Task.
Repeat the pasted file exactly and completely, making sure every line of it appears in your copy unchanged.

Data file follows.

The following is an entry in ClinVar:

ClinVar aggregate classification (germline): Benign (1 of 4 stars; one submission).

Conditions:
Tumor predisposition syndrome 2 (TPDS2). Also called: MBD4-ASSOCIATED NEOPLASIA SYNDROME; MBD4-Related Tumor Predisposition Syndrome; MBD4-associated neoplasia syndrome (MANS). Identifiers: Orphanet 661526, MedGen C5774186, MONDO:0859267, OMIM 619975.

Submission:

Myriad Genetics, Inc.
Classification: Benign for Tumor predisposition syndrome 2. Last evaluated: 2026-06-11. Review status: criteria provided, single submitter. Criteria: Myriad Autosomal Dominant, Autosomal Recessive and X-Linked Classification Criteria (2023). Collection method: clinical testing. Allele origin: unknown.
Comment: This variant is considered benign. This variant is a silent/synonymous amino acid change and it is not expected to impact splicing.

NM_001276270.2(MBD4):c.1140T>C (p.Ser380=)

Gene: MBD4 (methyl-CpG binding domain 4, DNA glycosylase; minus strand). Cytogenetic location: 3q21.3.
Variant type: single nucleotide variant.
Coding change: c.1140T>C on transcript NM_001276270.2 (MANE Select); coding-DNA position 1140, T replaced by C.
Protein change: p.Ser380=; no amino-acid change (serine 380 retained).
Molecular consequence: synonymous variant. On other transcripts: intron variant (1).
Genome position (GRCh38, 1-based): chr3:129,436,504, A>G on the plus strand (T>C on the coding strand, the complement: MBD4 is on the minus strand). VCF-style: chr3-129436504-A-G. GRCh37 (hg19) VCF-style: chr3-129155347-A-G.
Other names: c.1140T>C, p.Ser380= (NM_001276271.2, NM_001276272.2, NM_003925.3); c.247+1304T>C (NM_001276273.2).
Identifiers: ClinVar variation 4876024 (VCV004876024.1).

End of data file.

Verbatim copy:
The following is an entry in ClinVar:

ClinVar aggregate classification (germline): Benign (1 of 4 stars; one submission).

Conditions:
Tumor predisposition syndrome 2 (TPDS2). Also called: MBD4-ASSOCIATED NEOPLASIA SYNDROME; MBD4-Related Tumor Predisposition Syndrome; MBD4-associated neoplasia syndrome (MANS). Identifiers: Orphanet 661526, MedGen C5774186, MONDO:0859267, OMIM 619975.

Submission:

Myriad Genetics, Inc.
Classification: Benign for Tumor predisposition syndrome 2. Last evaluated: 2026-06-11. Review status: criteria provided, single submitter. Criteria: Myriad Autosomal Dominant, Autosomal Recessive and X-Linked Classification Criteria (2023). Collection method: clinical testing. Allele origin: unknown.
Comment: This variant is considered benign. This variant is a silent/synonymous amino acid change and it is not expected to impact splicing.

NM_001276270.2(MBD4):c.1140T>C (p.Ser380=)

Gene: MBD4 (methyl-CpG binding domain 4, DNA glycosylase; minus strand). Cytogenetic location: 3q21.3.
Variant type: single nucleotide variant.
Coding change: c.1140T>C on transcript NM_001276270.2 (MANE Select); coding-DNA position 1140, T replaced by C.
Protein change: p.Ser380=; no amino-acid change (serine 380 retained).
Molecular consequence: synonymous variant. On other transcripts: intron variant (1).
Genome position (GRCh38, 1-based): chr3:129,436,504, A>G on the plus strand (T>C on the coding strand, the complement: MBD4 is on the minus strand). VCF-style: chr3-129436504-A-G. GRCh37 (hg19) VCF-style: chr3-129155347-A-G.
Other names: c.1140T>C, p.Ser380= (NM_001276271.2, NM_001276272.2, NM_003925.3); c.247+1304T>C (NM_001276273.2).
Identifiers: ClinVar variation 4876024 (VCV004876024.1).